Julia Child, who would have celebrated her 100th birthday today, sat down at her kitchen table in Paris and penned a fan letter to American historian and author Bernard DeVoto, discussing the peculiarities of French and American kitchen knives. But the letter was answered by DeVoto's wife, Avis, described by one of her husband's students at Harvard as "very good looking and very sexy-seeming and the only faculty wife who might have said 'horseshit' even to [Harvard] President Lowell." This was the beginning of an epistolary friendship that unfolded into a rich and wide-spanning relationship, exploring the two women's deepest thoughts and feelings as well as their most passionate professional pursuits and aspirations, as Avis became Julia's confidant, great champion, and unofficial literary agent.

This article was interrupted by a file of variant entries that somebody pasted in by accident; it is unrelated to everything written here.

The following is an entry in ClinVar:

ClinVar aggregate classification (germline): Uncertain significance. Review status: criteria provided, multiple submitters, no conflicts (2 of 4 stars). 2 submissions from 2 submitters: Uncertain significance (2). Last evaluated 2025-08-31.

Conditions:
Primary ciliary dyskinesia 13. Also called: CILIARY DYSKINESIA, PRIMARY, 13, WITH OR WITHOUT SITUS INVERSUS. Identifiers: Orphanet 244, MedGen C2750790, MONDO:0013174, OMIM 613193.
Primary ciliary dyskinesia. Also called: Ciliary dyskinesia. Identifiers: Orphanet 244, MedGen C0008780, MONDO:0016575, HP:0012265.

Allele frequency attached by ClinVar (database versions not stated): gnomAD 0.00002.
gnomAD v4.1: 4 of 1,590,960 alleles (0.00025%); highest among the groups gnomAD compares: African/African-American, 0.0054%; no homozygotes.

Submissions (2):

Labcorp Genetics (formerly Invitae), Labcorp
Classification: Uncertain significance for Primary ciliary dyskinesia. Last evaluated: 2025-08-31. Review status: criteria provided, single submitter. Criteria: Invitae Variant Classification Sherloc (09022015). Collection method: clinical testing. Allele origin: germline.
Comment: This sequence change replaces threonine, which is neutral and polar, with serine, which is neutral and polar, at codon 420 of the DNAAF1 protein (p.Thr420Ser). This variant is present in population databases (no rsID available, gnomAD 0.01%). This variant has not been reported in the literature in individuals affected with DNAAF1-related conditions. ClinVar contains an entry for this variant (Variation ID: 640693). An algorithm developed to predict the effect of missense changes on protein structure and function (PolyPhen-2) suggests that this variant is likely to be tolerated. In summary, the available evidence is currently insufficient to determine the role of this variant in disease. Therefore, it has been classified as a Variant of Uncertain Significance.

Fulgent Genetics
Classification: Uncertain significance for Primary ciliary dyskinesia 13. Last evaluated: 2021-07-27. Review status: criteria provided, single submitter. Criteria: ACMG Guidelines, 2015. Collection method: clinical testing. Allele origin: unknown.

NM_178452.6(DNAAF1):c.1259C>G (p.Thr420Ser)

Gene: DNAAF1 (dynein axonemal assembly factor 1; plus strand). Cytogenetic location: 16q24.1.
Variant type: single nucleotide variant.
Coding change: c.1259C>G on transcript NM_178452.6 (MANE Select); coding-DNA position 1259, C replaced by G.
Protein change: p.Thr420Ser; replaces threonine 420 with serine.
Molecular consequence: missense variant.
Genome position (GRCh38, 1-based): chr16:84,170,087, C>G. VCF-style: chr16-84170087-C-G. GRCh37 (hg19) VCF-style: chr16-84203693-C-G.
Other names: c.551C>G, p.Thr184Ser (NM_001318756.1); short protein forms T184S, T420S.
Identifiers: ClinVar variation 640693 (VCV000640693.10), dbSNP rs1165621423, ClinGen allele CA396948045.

Perhaps most fascinating of all, however, is the absorbing insider's
look at the publishing industry that the correspondence reveals as Julia
and Avis navigate the maze of bringing Child's culinary ideas to the
mainstream with the publication of her seminal book, Mastering the Art of French Cooking,
which Avis steered first to Houghton Mifflin and eventually to its home
at Knopf. Filled with romantic idealism about how publishing ought to
work, they consistently brush up against barriers to creative freedom
and integrity, shedding light on how much has changed and how much has
remained the same in the half-century since.
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